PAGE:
Do you care where your wine comes from? If it says “Napa” on the label, or “Champagne” or “Port,” do you expect it to be produced in those regions? Or are you satisfied if the wine is big and red, or has bubbles, or is fortified, and it can come from wherever as long as it’s cheap?
I’m old enough to remember ordering a glass of “Chablis” and watching the bartender press a button on the soda hose to fill a glass with acidic, nasty white wine. It was no doubt bulk wine from California and most likely not made with chardonnay, the grape of Chablis in northern Burgundy. It took me a few years to overcome that experience and try the real thing. When I did, I was hooked.
Same with Champagne – oh those headaches from the cheap knockoffs! True vintage Port was a revelation, not to mention aged tawny. And sherry – a small region in Spain produces exquisite wines using a technique honed over centuries, only to see large alcohol conglomerates appropriate the name “sherry” by taking inferior wine and oxidizing it. (Not difficult to do, actually.)
The Center for Wine Origins, based in Washington, was founded in 2005 as a joint venture of Champagne and Port producers to protect their trademarks. The group buys advertising to promote awareness of regional wine nomenclature, and it publicizes government efforts to fight mislabled wine. Several other regions have signed on to its Joint Declaration to Protect Wine Place & Origin — most recently Paso Robles and Long Island. For those areas, joining a movement to protect origin designations on wine is essentially a pledge not to use European names for say, sparkling wine from Long Island, or late-harvest zinfandel from Paso Robles. But it is also a statement of their own emerging identity.
“You’re really looking at a much more savvy consumer than you had 15 or 20 years ago,” says James Waters Jr., treasurer of the Long Island Wine Council and owner of Waters Crest Winery. “Our 49 members were unanimous in deciding to join this effort. After all, we need to stand on our own terroir and establish our own identity as a wine region.”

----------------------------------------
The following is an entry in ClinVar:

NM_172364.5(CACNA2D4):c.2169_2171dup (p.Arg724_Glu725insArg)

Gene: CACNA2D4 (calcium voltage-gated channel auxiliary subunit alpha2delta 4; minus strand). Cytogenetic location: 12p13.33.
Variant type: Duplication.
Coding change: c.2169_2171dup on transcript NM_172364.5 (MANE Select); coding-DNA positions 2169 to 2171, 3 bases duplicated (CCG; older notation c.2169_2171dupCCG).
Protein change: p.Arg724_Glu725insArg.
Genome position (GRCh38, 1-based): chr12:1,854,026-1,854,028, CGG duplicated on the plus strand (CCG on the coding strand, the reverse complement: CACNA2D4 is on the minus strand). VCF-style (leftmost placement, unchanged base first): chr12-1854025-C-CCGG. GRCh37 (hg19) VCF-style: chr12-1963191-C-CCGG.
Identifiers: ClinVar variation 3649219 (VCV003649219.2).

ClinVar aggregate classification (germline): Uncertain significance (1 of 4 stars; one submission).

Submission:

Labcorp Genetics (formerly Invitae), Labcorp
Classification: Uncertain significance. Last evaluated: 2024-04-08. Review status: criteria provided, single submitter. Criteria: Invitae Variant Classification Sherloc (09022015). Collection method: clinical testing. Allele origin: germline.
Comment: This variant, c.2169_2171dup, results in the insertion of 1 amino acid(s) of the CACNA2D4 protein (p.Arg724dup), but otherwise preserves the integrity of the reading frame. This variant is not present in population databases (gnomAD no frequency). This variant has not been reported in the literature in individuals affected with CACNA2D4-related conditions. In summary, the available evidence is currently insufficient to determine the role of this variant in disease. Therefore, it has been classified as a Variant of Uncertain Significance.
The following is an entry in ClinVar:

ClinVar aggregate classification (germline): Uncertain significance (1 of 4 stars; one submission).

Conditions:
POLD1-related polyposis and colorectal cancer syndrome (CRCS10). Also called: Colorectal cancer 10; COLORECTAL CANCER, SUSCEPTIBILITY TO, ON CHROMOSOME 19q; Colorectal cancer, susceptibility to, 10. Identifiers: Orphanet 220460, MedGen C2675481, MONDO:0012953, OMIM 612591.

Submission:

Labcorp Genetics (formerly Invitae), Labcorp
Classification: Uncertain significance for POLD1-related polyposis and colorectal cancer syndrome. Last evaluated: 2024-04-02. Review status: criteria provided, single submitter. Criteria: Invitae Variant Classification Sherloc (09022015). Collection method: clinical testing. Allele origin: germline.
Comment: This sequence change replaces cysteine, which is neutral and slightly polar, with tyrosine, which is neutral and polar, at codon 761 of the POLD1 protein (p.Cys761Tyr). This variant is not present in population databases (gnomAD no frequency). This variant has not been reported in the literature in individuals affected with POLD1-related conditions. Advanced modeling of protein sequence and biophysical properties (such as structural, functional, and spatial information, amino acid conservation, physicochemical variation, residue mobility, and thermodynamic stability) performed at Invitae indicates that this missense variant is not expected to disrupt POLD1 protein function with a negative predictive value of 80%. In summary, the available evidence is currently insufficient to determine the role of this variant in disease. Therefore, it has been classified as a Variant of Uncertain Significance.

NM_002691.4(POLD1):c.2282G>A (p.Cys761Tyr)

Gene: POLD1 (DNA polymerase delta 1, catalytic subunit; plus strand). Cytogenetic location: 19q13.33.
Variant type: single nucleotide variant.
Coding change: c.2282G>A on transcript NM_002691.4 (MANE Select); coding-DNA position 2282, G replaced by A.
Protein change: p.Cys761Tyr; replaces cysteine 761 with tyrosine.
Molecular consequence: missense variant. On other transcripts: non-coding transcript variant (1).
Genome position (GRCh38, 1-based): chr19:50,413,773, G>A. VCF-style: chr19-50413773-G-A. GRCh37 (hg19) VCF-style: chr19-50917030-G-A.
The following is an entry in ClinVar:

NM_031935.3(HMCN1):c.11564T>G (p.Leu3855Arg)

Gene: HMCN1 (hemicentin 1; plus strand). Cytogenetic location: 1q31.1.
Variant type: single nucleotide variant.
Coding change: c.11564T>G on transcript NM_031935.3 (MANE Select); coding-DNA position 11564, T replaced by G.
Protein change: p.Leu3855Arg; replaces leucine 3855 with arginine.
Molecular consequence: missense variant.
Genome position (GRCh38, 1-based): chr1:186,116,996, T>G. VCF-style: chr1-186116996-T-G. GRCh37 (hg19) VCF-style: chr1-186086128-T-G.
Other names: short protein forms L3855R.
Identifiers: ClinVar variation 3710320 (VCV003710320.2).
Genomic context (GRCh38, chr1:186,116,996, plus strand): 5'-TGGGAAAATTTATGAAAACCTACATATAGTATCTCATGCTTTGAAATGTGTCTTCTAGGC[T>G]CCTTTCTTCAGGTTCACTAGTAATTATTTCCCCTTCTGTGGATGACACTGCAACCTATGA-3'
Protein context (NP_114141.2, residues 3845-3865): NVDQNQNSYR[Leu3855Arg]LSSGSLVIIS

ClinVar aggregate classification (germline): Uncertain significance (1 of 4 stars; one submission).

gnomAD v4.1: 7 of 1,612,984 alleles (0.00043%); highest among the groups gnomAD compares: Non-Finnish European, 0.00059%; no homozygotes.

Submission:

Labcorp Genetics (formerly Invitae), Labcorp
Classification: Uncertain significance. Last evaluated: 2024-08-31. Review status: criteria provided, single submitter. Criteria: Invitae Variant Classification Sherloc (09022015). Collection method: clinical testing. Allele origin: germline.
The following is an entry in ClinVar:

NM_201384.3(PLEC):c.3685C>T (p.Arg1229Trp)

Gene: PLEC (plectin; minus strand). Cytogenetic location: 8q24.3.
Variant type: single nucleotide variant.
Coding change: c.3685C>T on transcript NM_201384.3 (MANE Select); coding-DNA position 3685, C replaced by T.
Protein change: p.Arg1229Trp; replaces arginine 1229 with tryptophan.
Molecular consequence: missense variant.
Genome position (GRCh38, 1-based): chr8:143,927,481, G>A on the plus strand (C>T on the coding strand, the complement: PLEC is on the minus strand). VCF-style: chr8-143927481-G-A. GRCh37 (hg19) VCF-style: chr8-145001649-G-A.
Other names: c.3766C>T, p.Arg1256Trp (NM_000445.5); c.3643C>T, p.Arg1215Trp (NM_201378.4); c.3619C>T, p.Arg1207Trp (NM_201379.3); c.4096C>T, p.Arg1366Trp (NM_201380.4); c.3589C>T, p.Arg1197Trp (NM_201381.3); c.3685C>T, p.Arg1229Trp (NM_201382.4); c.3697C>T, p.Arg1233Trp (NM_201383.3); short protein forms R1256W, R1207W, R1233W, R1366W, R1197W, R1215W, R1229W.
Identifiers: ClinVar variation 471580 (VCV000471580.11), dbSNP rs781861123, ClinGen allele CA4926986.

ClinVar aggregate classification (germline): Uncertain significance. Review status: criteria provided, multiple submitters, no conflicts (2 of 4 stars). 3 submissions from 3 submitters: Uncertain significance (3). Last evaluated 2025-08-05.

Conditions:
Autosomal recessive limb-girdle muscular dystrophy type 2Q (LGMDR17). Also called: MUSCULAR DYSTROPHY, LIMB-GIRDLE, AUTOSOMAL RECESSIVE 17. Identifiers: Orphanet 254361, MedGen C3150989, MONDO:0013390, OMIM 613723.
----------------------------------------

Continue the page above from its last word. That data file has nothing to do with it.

A group of prominent chefs and sommeliers, including Jose Andres of D.C.’s Think Food Group and Cathal Armstrong of Restaurant Eve in Alexandria, signed a letter this month equating wine labeling with truth in advertising for food origins.
“Just as Florida oranges can only come from Florida and Idaho potatoes can only come from the fields of Idaho, wines labeled Napa Valley can only come from America’s renowned Napa Valley and those labeled Champagne can only come from the famous Champagne region in France,” the letter argues. “There are no substitutes for any of these location-driven products.”
Of course, rebranding wines that traditionally relied on more famous place names may not be easy. Spanish “Champagne” producers succeeded by calling their wines Cava, but U.S. producers are pretty much stuck with the unromantic sounding “sparkling wine.” And no one has come up with an alternative name for port or sherry. “Fortified wine,” while appropriate, smacks too much of Skid Row.
U.S. wineries that used European place names on their labels before 2006 are still allowed to do so under a U.S.- European Union trade agreement. That’s why Korbel, for instance, can still call its sparkling wine Champagne.
Many consumers are increasingly educated about wine and can distinguish a “Port” from California or Texas from the real deal from Portugal. Others may be confused by seeing a Taylor Port from New York on a store shelf next to a Taylor Fladgate from Portugal (which is called simply Taylor anywhere else in the world but adds the Fladgate to the name in the United States to distinguish it from its local pretender).
We have the right to expect truth in labeling, and we should demand it.